• It was an important first step toward consolidating police data into a tool for crime analysis and prevention. (ibm.com)
  • resources
  • Rather than reacting, departments can use this instant information to redeploy and reconfigure resources in response to crime trends. (ibm.com)
  • behavior
  • The purpose of this study is to evaluate whether the Impact of Crime (IOC) group intervention with jail inmates reduces post-release recidivism, substance abuse, and HIV risk behavior. (clinicaltrials.gov)
  • This project imports social-personality theory and research on moral emotions and cognitions to the applied problems of crime, substance abuse, and HIV risk behavior. (clinicaltrials.gov)
  • The primary aim of this study, a Phase 2 Randomized Clinical Trial (RCT) of the restorative justice-inspired Impact of Crime (IOC) group intervention, is to examine the efficacy of treatment and to determine if changes in moral emotions and cognitions serve as mechanisms of action, explaining the impact of treatment involvement on reductions in post-release recidivism, substance abuse, and HIV risk behavior. (clinicaltrials.gov)
  • victims
  • This study aims to implement and refine research protocols required for a full-scale randomized controlled trial of Psychological First Aid (PFA) for adult victims of crime. (clinicaltrials.gov)
  • The high prevalence of psychopathology among crime victims underscores the importance of effective interventions for this population. (clinicaltrials.gov)
  • Despite the limited research on acute interventions for crime victims, researchers recently developed an acute intervention called Psychological First Aid (PFA) for individuals exposed to natural disasters or other catastrophic events. (clinicaltrials.gov)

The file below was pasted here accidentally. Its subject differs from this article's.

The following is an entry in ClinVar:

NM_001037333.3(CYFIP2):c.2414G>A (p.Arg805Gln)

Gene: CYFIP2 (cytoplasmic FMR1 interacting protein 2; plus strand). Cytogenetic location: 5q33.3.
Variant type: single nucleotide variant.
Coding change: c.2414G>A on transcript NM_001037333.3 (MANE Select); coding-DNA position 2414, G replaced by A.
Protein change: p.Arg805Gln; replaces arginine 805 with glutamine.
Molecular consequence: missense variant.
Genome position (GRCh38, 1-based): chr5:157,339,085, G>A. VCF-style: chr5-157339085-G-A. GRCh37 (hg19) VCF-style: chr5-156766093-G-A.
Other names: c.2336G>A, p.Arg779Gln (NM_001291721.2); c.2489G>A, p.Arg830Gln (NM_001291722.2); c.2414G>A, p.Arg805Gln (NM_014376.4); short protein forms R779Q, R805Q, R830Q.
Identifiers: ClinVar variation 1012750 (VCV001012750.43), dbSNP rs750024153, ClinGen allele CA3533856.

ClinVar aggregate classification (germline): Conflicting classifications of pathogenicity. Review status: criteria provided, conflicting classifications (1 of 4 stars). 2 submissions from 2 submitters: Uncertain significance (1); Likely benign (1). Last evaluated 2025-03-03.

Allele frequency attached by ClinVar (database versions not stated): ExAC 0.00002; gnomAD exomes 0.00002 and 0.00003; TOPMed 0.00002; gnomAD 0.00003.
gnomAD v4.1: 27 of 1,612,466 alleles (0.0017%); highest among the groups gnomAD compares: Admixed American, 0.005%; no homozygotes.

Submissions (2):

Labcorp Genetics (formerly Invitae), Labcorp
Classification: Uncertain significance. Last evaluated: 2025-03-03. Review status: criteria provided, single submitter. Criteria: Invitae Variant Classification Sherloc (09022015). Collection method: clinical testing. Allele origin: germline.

• Medical experts have welcomed the decision by MPs to set aside Sh1.2 billion in the budget for a National Forensic Laboratory to help in criminal investigations and securing justice for victims of crime. (co.ke)
  • methods
  • At Ashurst, "we, like most firms, had a whole series of work allocation methods that weren't really work allocation methods at all, but random systems whereby a partner would come out of their room, turn left or right and walk until they found someone to do the work for them", recalls Ashurst corporate co-head Simon Beddow, who attended that 30% Club talk. (thelawyer.com)
  • make
  • To ask the Secretary of State for the Home Department if he will make a statement about the role of Lord Birt as the Government's adviser on crime. (parliament.uk)
  • A single or a conjunction of crime concentrations within a study area can make up a crime hotspot. (wikipedia.org)
  • By the end of next year, the majority of the top 50 UK firms will have signed up to a process designed to make work allocation to associates fairer. (thelawyer.com)
  • measures
  • Therefore, it is each hotspot's composition that dictates what measures need to be employed as crime reduction strategies. (wikipedia.org)